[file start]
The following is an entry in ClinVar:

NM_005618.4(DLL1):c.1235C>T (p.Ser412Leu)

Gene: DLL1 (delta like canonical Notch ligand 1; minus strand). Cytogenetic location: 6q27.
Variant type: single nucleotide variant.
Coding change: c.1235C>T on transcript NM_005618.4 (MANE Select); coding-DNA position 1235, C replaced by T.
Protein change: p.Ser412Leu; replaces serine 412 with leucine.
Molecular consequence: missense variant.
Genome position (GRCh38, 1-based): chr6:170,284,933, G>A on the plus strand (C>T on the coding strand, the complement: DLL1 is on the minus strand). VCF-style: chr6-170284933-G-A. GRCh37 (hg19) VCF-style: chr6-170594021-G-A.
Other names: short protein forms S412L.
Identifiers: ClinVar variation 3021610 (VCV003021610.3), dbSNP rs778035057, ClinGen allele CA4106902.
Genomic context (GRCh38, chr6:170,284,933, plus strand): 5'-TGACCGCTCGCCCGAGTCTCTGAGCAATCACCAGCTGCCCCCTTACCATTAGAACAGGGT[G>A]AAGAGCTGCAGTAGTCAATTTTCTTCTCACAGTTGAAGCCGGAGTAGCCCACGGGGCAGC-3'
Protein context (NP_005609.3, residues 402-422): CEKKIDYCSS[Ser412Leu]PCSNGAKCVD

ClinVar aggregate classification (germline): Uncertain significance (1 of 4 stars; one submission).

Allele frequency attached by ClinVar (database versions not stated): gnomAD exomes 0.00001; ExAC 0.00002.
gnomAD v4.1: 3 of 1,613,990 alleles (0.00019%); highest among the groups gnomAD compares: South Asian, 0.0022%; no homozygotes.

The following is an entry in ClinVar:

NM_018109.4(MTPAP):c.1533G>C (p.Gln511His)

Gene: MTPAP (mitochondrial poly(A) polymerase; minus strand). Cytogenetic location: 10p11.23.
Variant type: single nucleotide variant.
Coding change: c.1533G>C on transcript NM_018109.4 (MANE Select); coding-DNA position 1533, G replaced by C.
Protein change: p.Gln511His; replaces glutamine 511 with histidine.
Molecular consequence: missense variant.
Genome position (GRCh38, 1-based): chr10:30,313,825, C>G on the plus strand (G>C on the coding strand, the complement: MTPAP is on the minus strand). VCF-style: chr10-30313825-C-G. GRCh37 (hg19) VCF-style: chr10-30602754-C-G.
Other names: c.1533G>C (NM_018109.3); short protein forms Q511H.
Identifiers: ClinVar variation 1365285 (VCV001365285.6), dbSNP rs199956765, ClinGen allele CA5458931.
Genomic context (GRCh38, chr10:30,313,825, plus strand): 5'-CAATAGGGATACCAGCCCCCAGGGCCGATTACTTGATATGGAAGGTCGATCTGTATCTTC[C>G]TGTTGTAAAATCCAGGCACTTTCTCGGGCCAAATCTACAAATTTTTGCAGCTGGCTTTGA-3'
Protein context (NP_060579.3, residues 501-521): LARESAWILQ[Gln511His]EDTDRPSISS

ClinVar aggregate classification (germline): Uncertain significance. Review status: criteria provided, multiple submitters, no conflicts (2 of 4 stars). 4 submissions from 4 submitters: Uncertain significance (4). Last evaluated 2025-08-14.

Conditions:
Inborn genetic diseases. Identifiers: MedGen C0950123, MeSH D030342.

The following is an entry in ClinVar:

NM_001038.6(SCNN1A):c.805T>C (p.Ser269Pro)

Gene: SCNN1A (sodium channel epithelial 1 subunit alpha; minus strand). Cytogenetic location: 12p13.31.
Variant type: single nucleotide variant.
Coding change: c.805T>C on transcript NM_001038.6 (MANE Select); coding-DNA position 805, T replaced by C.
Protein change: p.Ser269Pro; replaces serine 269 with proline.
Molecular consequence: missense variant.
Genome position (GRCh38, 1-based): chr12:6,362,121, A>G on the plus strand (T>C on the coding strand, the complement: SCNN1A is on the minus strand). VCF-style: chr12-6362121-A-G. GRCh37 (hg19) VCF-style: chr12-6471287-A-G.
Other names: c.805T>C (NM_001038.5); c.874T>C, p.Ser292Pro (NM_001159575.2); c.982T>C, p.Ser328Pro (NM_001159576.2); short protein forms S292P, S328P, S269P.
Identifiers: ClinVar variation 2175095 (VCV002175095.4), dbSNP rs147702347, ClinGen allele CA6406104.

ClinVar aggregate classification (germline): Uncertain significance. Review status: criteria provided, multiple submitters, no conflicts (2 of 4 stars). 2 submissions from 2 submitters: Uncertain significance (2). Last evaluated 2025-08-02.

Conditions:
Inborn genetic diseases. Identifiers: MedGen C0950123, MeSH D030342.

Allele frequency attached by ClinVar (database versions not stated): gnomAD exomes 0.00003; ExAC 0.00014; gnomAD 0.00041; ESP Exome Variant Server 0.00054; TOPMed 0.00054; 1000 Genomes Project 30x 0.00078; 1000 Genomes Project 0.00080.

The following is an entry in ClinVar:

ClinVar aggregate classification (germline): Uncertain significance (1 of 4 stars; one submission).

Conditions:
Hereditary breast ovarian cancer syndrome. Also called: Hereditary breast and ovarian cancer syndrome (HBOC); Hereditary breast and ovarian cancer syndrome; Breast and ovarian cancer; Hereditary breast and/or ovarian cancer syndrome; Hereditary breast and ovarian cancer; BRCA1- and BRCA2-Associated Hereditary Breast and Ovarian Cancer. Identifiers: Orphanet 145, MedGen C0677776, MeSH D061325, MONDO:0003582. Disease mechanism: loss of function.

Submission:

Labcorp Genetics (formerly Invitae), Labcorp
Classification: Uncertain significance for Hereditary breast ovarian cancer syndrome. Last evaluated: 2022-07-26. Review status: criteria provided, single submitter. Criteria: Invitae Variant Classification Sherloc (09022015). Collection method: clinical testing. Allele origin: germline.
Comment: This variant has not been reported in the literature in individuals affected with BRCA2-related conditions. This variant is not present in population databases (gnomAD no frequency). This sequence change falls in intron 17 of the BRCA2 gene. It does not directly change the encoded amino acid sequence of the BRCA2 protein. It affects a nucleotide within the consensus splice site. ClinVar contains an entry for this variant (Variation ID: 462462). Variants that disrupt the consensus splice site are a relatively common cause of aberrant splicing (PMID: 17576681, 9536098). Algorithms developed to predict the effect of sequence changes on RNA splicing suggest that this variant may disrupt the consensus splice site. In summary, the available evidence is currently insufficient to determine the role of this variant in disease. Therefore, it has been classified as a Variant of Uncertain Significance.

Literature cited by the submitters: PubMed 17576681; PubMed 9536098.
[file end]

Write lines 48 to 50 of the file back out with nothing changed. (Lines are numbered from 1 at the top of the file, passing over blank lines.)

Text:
Hereditary breast ovarian cancer syndrome. Also called: Hereditary breast and ovarian cancer syndrome (HBOC); Hereditary breast and ovarian cancer syndrome; Breast and ovarian cancer; Hereditary breast and/or ovarian cancer syndrome; Hereditary breast and ovarian cancer; BRCA1- and BRCA2-Associated Hereditary Breast and Ovarian Cancer. Identifiers: Orphanet 145, MedGen C0677776, MeSH D061325, MONDO:0003582. Disease mechanism: loss of function.

Submission:

Labcorp Genetics (formerly Invitae), Labcorp